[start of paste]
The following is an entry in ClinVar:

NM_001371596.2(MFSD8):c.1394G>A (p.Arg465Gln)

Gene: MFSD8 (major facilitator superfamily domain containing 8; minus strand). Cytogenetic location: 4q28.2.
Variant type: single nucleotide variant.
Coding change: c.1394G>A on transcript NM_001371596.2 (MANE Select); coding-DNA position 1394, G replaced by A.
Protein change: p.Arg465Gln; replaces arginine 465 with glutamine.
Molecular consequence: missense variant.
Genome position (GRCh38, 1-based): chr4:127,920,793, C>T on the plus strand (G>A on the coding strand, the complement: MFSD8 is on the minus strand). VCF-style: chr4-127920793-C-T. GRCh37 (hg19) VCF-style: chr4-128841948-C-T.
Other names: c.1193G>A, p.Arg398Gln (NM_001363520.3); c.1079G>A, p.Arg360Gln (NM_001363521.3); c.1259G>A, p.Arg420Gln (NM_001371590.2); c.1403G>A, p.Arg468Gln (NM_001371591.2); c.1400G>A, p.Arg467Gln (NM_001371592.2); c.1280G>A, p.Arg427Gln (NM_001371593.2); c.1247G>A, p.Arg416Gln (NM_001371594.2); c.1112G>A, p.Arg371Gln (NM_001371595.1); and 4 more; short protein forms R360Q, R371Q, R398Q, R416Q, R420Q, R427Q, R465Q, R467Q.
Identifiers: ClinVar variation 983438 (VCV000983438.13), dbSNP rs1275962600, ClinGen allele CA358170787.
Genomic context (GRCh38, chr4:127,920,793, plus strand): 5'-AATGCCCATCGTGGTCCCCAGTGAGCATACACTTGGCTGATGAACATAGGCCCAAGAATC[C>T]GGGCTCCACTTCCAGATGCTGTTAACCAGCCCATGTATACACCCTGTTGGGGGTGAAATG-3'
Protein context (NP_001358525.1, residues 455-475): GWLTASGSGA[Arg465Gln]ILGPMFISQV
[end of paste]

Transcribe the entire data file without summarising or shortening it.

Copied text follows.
The following is an entry in ClinVar:

NM_001371596.2(MFSD8):c.1394G>A (p.Arg465Gln)

Gene: MFSD8 (major facilitator superfamily domain containing 8; minus strand). Cytogenetic location: 4q28.2.
Variant type: single nucleotide variant.
Coding change: c.1394G>A on transcript NM_001371596.2 (MANE Select); coding-DNA position 1394, G replaced by A.
Protein change: p.Arg465Gln; replaces arginine 465 with glutamine.
Molecular consequence: missense variant.
Genome position (GRCh38, 1-based): chr4:127,920,793, C>T on the plus strand (G>A on the coding strand, the complement: MFSD8 is on the minus strand). VCF-style: chr4-127920793-C-T. GRCh37 (hg19) VCF-style: chr4-128841948-C-T.
Other names: c.1193G>A, p.Arg398Gln (NM_001363520.3); c.1079G>A, p.Arg360Gln (NM_001363521.3); c.1259G>A, p.Arg420Gln (NM_001371590.2); c.1403G>A, p.Arg468Gln (NM_001371591.2); c.1400G>A, p.Arg467Gln (NM_001371592.2); c.1280G>A, p.Arg427Gln (NM_001371593.2); c.1247G>A, p.Arg416Gln (NM_001371594.2); c.1112G>A, p.Arg371Gln (NM_001371595.1); and 4 more; short protein forms R360Q, R371Q, R398Q, R416Q, R420Q, R427Q, R465Q, R467Q.
Identifiers: ClinVar variation 983438 (VCV000983438.13), dbSNP rs1275962600, ClinGen allele CA358170787.
Genomic context (GRCh38, chr4:127,920,793, plus strand): 5'-AATGCCCATCGTGGTCCCCAGTGAGCATACACTTGGCTGATGAACATAGGCCCAAGAATC[C>T]GGGCTCCACTTCCAGATGCTGTTAACCAGCCCATGTATACACCCTGTTGGGGGTGAAATG-3'
Protein context (NP_001358525.1, residues 455-475): GWLTASGSGA[Arg465Gln]ILGPMFISQV